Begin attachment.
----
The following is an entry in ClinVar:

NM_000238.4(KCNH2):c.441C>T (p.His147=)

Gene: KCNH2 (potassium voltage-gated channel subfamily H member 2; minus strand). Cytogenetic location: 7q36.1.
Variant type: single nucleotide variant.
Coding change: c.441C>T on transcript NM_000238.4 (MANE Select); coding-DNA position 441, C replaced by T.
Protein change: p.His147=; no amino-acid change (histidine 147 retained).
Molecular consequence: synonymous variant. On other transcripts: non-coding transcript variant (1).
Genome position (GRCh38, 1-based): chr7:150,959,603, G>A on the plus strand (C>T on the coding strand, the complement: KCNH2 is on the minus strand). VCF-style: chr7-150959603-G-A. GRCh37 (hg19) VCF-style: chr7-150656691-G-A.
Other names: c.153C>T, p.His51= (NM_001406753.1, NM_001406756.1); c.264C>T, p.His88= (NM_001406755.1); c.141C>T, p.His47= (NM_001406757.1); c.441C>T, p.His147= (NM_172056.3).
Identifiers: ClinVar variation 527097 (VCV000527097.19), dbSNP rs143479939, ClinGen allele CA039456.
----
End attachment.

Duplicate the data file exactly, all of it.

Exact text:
The following is an entry in ClinVar:

NM_000238.4(KCNH2):c.441C>T (p.His147=)

Gene: KCNH2 (potassium voltage-gated channel subfamily H member 2; minus strand). Cytogenetic location: 7q36.1.
Variant type: single nucleotide variant.
Coding change: c.441C>T on transcript NM_000238.4 (MANE Select); coding-DNA position 441, C replaced by T.
Protein change: p.His147=; no amino-acid change (histidine 147 retained).
Molecular consequence: synonymous variant. On other transcripts: non-coding transcript variant (1).
Genome position (GRCh38, 1-based): chr7:150,959,603, G>A on the plus strand (C>T on the coding strand, the complement: KCNH2 is on the minus strand). VCF-style: chr7-150959603-G-A. GRCh37 (hg19) VCF-style: chr7-150656691-G-A.
Other names: c.153C>T, p.His51= (NM_001406753.1, NM_001406756.1); c.264C>T, p.His88= (NM_001406755.1); c.141C>T, p.His47= (NM_001406757.1); c.441C>T, p.His147= (NM_172056.3).
Identifiers: ClinVar variation 527097 (VCV000527097.19), dbSNP rs143479939, ClinGen allele CA039456.